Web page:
Central Station (1998) – Analysis
The Cinema reminds the viewers of undying hope. The film is based on the original idea by Walter Salles, and the movie directed by him. The movie stands out in its reliance with reality and doesn’t render itself to embellishments. No where the characters react dramatically and their decision roots from the general human behaviours and does not look like cinematic overtures.
The characters seem to be etched directly from the real life and through them Walter examines the human behavior with all its colours. In the opening credits the directors gives a clear picture of mundane reality of life in Brazil, mainly focusing on the level of illiteracy that prevails. In this backdrop he builds the relationship between the lead characters. There are many European films that portray adult-kid relationships painted with sexuality. Yet, Walter stands out of this crowd, genuinely presenting us the platonic love that sprouts between Dora and Josué.
Dora is an embittered spinster who has a bitter childhood, which we learn through the short conversation she has with Josué during the bus journey. So we may not expect humaneness from her. She never feels morally responsible for the kid for a good time in the film. Her reactions and aspirations are just replications of any human being who might encounter those situations. She is not angelic any moment in the movie and that makes the character special.
The boy too, from the beginning, is unaccustomed with Dora. He is a short tempered, ever bullying nine years old who portrays the mentality of the kids of that age. He speaks pseudo maturely often (his short conversation with Mr.Bené, the truck driver in motel’s rest room) trying hard to emphasis that he has grown up. He takes his freedom to demand things to Dora revealing his boyishness.
Fernanda Montenegro as Isedora renders a heart winning performance. She is capable of revealing the helplessness, anguish and embitterment of the character just in her eyes and doesn’t give away anything that might spoil the features of the character. Vinícius de Oliviera as Josué delivers a class performance par his age. His maturity in handling his character and talent- in spite of not being a professional actor- in delivering the character demands is creditable. Director Walter discovered him in the airport shining shoes.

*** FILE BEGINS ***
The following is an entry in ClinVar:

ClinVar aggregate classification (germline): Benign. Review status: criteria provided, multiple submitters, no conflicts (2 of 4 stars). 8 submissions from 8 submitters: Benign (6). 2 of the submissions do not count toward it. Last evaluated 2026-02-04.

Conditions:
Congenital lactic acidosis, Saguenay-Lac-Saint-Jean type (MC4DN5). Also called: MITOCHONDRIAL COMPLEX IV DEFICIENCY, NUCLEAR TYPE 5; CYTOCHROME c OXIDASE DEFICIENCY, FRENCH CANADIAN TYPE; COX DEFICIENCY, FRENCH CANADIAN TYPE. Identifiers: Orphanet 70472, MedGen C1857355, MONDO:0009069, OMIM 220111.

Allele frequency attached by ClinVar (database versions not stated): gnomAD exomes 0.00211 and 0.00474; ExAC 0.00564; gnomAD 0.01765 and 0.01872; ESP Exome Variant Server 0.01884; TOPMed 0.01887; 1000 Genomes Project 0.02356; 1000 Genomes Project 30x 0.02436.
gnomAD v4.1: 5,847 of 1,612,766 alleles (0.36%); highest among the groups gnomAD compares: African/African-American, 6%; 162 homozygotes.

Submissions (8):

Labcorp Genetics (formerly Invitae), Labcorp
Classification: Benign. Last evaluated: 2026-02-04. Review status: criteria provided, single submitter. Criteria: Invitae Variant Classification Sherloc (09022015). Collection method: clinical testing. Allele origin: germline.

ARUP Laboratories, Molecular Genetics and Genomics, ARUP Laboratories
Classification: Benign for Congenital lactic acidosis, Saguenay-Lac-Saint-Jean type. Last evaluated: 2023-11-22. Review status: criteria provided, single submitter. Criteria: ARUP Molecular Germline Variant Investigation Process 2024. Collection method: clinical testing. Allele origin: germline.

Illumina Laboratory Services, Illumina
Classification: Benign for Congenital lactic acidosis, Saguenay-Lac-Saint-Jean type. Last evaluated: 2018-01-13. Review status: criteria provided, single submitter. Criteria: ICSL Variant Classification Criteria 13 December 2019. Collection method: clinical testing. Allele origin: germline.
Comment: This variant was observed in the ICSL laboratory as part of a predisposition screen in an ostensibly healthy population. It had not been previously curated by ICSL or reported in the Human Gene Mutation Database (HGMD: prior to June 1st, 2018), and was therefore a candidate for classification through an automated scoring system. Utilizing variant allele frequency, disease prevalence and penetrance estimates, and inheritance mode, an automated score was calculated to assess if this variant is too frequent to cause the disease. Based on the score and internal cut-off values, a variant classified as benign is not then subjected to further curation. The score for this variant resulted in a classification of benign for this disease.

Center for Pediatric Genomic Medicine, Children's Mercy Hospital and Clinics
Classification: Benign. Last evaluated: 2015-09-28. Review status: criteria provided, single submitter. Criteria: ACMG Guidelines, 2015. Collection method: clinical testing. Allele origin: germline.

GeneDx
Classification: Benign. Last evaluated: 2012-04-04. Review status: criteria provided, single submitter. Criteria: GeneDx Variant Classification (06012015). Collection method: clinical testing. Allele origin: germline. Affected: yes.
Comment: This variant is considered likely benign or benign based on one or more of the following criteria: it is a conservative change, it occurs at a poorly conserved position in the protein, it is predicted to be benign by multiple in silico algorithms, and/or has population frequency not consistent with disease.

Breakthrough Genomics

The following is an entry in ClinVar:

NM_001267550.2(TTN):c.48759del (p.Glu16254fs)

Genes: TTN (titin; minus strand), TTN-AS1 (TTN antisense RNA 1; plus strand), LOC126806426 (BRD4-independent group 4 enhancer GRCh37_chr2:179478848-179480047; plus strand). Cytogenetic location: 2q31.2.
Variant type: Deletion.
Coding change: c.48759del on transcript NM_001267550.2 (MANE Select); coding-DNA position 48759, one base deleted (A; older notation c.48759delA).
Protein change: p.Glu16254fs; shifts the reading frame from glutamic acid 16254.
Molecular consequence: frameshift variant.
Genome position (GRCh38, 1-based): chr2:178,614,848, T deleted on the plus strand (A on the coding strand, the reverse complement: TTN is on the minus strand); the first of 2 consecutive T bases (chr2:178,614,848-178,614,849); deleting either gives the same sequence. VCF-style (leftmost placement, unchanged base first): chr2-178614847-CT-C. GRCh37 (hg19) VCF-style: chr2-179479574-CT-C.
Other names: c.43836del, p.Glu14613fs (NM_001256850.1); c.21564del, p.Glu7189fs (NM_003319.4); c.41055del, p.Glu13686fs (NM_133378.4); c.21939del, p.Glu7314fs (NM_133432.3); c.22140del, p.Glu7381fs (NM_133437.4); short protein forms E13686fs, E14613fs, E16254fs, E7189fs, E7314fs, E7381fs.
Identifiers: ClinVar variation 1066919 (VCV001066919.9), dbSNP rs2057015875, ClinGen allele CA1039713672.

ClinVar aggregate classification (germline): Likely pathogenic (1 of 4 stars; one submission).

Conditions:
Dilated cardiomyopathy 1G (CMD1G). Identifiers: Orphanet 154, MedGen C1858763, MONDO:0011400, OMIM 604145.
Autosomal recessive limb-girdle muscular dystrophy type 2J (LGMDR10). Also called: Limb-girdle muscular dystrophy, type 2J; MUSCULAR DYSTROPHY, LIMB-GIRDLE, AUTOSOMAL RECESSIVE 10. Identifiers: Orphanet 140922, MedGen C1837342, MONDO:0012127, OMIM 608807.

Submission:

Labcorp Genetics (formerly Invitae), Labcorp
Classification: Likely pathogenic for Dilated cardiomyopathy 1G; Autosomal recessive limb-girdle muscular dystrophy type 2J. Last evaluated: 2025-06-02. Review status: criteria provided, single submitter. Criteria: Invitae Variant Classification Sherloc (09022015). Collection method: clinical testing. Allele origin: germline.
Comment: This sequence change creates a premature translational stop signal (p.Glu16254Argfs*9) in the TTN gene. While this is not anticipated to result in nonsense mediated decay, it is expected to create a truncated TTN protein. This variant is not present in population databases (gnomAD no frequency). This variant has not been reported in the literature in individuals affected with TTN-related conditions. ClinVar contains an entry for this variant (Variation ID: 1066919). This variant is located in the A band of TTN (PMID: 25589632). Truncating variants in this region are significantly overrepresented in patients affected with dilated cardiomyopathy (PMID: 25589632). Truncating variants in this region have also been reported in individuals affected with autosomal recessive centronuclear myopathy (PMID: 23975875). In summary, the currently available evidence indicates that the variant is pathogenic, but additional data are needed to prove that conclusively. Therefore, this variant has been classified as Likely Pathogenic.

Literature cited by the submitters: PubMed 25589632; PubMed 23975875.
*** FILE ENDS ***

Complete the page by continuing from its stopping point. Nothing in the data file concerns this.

Walter Carvalho does a decent job as the Cinematographer helping the director to realize his dreams on screen. His camera keeps the viewer busy while it braces through the crowds of Rio and handles the creative challenge of any cinematographer- filming in low light with fineness. The music supplements the narration in many places adding up the dramatic tone of the film and evokes the emotions of the viewers by mostly delivering pleasing music through stringed instruments.
The film opened in the Berlin Film festival in 1998 with good reception. The film bagged the Golden and Silver Berlin Bear awards for the Director and the lead actor Fernanda (for best actress). Along with a BEFTA win in 1999 under the Best non-English film it found two nominations in the 1999 Oscors. ( It missed the Oscar to Benigni’s “Life is Beautiful”)
Central Station is the second feature of director Walter Salles. The richness in the plot is in its simplicity coupled with sensibility. It is not easy to deliver a work that has very less cinematic twists yet grips the viewer and engages him to think. The film pronounces the beauty that lies in our, so thought, mundane lives. The film captures the magic that underlies in everyday life with sincerity and kindles hope and love for fellow human in the hearts of the viewers. This is a film that doesn’t ask for any preparation for viewing it but just takes you right away into it once you engage with it. Towards the end what you are left with is a refreshing, heart filling experience that will linger for few days.